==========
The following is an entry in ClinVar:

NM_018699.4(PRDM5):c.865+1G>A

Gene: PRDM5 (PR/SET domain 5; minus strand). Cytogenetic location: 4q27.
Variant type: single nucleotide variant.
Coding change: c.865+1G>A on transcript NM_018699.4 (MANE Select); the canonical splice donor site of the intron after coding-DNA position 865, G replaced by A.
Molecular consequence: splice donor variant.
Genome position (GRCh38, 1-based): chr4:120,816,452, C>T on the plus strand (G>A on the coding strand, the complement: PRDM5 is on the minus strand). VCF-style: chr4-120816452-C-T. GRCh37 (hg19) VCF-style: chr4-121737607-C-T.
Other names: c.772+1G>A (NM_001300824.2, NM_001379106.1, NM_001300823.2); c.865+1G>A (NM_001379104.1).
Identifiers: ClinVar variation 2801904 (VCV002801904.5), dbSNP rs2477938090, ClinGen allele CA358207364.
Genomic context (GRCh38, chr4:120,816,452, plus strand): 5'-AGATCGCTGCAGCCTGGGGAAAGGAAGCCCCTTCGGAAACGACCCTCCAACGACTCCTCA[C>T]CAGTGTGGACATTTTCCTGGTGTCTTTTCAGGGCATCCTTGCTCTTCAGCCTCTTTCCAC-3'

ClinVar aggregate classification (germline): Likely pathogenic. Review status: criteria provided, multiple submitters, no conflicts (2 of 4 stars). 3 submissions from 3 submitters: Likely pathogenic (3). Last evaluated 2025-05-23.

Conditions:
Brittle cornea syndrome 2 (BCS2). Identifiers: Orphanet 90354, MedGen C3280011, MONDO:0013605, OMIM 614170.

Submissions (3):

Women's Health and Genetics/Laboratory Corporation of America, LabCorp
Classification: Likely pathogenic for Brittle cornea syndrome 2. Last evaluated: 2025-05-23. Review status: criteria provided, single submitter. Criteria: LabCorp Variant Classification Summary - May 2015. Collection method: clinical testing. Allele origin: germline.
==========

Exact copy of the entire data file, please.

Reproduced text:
The following is an entry in ClinVar:

NM_018699.4(PRDM5):c.865+1G>A

Gene: PRDM5 (PR/SET domain 5; minus strand). Cytogenetic location: 4q27.
Variant type: single nucleotide variant.
Coding change: c.865+1G>A on transcript NM_018699.4 (MANE Select); the canonical splice donor site of the intron after coding-DNA position 865, G replaced by A.
Molecular consequence: splice donor variant.
Genome position (GRCh38, 1-based): chr4:120,816,452, C>T on the plus strand (G>A on the coding strand, the complement: PRDM5 is on the minus strand). VCF-style: chr4-120816452-C-T. GRCh37 (hg19) VCF-style: chr4-121737607-C-T.
Other names: c.772+1G>A (NM_001300824.2, NM_001379106.1, NM_001300823.2); c.865+1G>A (NM_001379104.1).
Identifiers: ClinVar variation 2801904 (VCV002801904.5), dbSNP rs2477938090, ClinGen allele CA358207364.
Genomic context (GRCh38, chr4:120,816,452, plus strand): 5'-AGATCGCTGCAGCCTGGGGAAAGGAAGCCCCTTCGGAAACGACCCTCCAACGACTCCTCA[C>T]CAGTGTGGACATTTTCCTGGTGTCTTTTCAGGGCATCCTTGCTCTTCAGCCTCTTTCCAC-3'

ClinVar aggregate classification (germline): Likely pathogenic. Review status: criteria provided, multiple submitters, no conflicts (2 of 4 stars). 3 submissions from 3 submitters: Likely pathogenic (3). Last evaluated 2025-05-23.

Conditions:
Brittle cornea syndrome 2 (BCS2). Identifiers: Orphanet 90354, MedGen C3280011, MONDO:0013605, OMIM 614170.

Submissions (3):

Women's Health and Genetics/Laboratory Corporation of America, LabCorp
Classification: Likely pathogenic for Brittle cornea syndrome 2. Last evaluated: 2025-05-23. Review status: criteria provided, single submitter. Criteria: LabCorp Variant Classification Summary - May 2015. Collection method: clinical testing. Allele origin: germline.